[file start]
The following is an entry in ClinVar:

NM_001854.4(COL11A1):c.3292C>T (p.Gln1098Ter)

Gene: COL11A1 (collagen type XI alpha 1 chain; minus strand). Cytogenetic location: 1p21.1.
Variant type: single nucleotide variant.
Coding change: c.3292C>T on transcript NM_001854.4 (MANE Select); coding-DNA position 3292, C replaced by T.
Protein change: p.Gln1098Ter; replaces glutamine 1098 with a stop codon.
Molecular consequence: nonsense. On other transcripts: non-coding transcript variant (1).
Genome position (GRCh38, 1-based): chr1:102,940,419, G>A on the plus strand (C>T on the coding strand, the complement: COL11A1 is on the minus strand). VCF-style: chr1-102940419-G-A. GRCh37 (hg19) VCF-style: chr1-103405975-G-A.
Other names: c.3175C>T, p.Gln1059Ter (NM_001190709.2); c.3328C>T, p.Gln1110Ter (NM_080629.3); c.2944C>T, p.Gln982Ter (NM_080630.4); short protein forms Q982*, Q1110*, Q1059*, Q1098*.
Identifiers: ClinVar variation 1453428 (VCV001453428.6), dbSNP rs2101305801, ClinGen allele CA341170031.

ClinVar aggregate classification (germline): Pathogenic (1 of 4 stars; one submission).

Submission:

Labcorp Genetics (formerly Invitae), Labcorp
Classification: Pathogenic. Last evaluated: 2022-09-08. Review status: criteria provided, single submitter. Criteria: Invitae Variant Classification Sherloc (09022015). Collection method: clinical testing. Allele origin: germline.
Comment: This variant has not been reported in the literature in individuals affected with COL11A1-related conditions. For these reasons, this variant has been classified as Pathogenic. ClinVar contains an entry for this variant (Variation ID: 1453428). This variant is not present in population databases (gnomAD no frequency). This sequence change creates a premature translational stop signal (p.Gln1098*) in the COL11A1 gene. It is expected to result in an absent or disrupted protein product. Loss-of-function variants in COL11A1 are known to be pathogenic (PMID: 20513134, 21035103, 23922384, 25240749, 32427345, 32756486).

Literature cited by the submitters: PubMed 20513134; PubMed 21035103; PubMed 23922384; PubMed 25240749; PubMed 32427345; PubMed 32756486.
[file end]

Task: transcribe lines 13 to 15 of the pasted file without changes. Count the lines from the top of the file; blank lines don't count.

Labcorp Genetics (formerly Invitae), Labcorp
Classification: Pathogenic. Last evaluated: 2022-09-08. Review status: criteria provided, single submitter. Criteria: Invitae Variant Classification Sherloc (09022015). Collection method: clinical testing. Allele origin: germline.
Comment: This variant has not been reported in the literature in individuals affected with COL11A1-related conditions. For these reasons, this variant has been classified as Pathogenic. ClinVar contains an entry for this variant (Variation ID: 1453428). This variant is not present in population databases (gnomAD no frequency). This sequence change creates a premature translational stop signal (p.Gln1098*) in the COL11A1 gene. It is expected to result in an absent or disrupted protein product. Loss-of-function variants in COL11A1 are known to be pathogenic (PMID: 20513134, 21035103, 23922384, 25240749, 32427345, 32756486).